Democratic Gov. Janet Mills, aided by her party’s majorities in the legislature, has grown Maine’s so-called rainy day fund to nearly million, the highest total ever recorded, her office announced.
CO: Just 4.4% of bills in Colorado this year passed along purely partisan lines
A record 504 bills introduced in the Colorado legislature became law this year, and 94% of them had at least one Republican vote. Half of the 39 Republicans in the state House and Senate voted for 58% of those bills.
MT: Montana takes public comment on Medicaid spending plan
In a draft proposal released this month, the Montana Department of Public Health and Human Services suggested funneling federal Medicaid dollars to support people in search of stable housing, patients preparing to exit prisons, and specific treatments for stimulant addictions. The state also proposed using Medicaid to pay for inpatient and residential treatment.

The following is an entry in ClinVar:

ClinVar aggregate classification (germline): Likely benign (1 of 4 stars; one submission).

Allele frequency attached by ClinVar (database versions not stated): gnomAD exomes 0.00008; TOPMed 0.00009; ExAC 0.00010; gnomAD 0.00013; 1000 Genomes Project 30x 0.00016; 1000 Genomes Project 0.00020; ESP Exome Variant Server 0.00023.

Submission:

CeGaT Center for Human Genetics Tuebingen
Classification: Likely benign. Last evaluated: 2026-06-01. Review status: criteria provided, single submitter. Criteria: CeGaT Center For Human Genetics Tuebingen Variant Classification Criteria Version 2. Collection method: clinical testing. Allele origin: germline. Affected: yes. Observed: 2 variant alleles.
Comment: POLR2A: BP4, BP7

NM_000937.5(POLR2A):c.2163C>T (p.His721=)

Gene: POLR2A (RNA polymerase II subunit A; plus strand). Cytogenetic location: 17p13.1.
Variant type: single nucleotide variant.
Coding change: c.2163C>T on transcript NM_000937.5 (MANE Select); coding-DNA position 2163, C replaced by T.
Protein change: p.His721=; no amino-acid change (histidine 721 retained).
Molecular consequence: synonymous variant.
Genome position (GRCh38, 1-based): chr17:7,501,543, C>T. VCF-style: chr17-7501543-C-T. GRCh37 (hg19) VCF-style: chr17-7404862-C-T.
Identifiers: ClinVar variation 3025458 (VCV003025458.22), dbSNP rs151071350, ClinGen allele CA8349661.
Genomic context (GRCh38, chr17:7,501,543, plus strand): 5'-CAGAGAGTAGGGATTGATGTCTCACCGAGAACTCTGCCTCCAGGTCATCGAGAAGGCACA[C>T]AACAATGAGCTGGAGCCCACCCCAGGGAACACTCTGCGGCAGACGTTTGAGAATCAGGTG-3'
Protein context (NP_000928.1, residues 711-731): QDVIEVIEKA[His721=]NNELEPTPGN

WY: Wyoming governor issues emergency rule to increase fuel supply during wildfire season
Republican Gov. Mark Gordon issued an executive order that allows the Wyoming Department of Transportation to deliver additional gasoline, diesel and aviation fuel through Aug. 20. Record-breaking travel and tourism, coupled with efforts to combat an early fire season, are straining the state’s fuel reserves.
RI: Rhode Island state courts plan to resume regular operations by September
Rhode Island’s courts are preparing to resume regular operations this fall. State Supreme Court Chief Justice Paul Suttell issued an executive order that will lift most coronavirus restrictions by Sept. 7 and will allow the public to return to all judicial buildings, with some restrictions.
IA: Wrong-way drivers lead to .4M interchange overhaul in Iowa
Wrong-way drivers kill an average of four Iowans a year, prompting a .4 million effort to overhaul 165 interchanges with new signs and pavement markings. The Iowa Department of Transportation also has installed about 50 traffic cameras to study how and why drivers are steering into oncoming traffic.
CT: Suburban lawmakers face renewed calls to address car thefts in Connecticut
Spurred by public outcry, legislative leaders in Connecticut have formed a bipartisan working group to develop policies to address a spike in car thefts.